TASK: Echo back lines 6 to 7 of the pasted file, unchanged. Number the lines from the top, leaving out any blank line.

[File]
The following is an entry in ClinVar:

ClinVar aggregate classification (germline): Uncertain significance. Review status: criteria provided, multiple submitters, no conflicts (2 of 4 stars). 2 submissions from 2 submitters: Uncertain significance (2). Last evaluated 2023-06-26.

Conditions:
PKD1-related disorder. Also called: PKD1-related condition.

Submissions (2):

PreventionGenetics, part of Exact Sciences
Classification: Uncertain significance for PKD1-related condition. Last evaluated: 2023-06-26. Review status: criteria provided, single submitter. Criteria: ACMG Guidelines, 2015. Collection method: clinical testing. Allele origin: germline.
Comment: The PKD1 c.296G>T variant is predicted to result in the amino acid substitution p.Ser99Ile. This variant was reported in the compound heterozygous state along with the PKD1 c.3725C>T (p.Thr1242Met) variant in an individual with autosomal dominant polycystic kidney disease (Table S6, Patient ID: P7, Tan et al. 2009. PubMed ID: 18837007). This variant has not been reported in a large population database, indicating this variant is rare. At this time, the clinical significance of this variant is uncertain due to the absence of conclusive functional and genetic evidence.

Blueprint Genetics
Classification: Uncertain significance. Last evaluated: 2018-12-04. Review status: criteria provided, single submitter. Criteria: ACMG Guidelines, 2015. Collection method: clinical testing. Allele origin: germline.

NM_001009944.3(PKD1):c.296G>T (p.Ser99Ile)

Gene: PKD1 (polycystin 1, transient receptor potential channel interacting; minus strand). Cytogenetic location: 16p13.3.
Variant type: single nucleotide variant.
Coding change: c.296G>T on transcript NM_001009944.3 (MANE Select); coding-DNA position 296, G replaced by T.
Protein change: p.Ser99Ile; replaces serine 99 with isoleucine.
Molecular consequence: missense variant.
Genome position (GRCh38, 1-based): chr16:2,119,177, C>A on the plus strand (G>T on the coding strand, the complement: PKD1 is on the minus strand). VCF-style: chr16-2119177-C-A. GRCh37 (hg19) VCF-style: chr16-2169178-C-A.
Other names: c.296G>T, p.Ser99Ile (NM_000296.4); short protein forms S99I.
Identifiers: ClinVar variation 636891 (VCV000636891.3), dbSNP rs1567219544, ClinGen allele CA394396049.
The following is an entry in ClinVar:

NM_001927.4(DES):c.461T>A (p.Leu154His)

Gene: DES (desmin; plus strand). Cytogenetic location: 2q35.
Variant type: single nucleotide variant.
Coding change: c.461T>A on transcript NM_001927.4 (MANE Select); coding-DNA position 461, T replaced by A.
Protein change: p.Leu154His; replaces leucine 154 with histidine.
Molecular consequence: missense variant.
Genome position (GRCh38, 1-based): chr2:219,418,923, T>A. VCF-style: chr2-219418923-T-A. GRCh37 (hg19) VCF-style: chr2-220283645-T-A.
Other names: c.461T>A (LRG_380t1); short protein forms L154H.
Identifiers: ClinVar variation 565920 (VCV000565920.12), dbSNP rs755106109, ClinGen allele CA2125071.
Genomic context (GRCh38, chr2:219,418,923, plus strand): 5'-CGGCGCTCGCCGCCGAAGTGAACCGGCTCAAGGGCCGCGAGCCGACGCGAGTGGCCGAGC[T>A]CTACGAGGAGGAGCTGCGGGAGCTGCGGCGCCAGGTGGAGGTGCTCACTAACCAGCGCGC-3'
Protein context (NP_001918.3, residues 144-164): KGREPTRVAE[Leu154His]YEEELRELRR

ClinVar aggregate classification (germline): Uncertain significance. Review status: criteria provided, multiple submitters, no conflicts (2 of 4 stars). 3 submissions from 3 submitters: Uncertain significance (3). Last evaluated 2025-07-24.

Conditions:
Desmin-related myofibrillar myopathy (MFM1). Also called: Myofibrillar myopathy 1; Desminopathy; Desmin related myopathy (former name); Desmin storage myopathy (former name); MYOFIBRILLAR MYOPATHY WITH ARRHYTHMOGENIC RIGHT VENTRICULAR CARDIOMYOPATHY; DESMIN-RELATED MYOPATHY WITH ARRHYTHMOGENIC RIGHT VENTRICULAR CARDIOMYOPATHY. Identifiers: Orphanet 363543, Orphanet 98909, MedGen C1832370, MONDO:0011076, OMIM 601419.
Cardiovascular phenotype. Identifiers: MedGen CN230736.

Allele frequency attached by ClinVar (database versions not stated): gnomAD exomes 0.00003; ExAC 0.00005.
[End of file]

PreventionGenetics, part of Exact Sciences
Classification: Uncertain significance for PKD1-related condition. Last evaluated: 2023-06-26. Review status: criteria provided, single submitter. Criteria: ACMG Guidelines, 2015. Collection method: clinical testing. Allele origin: germline.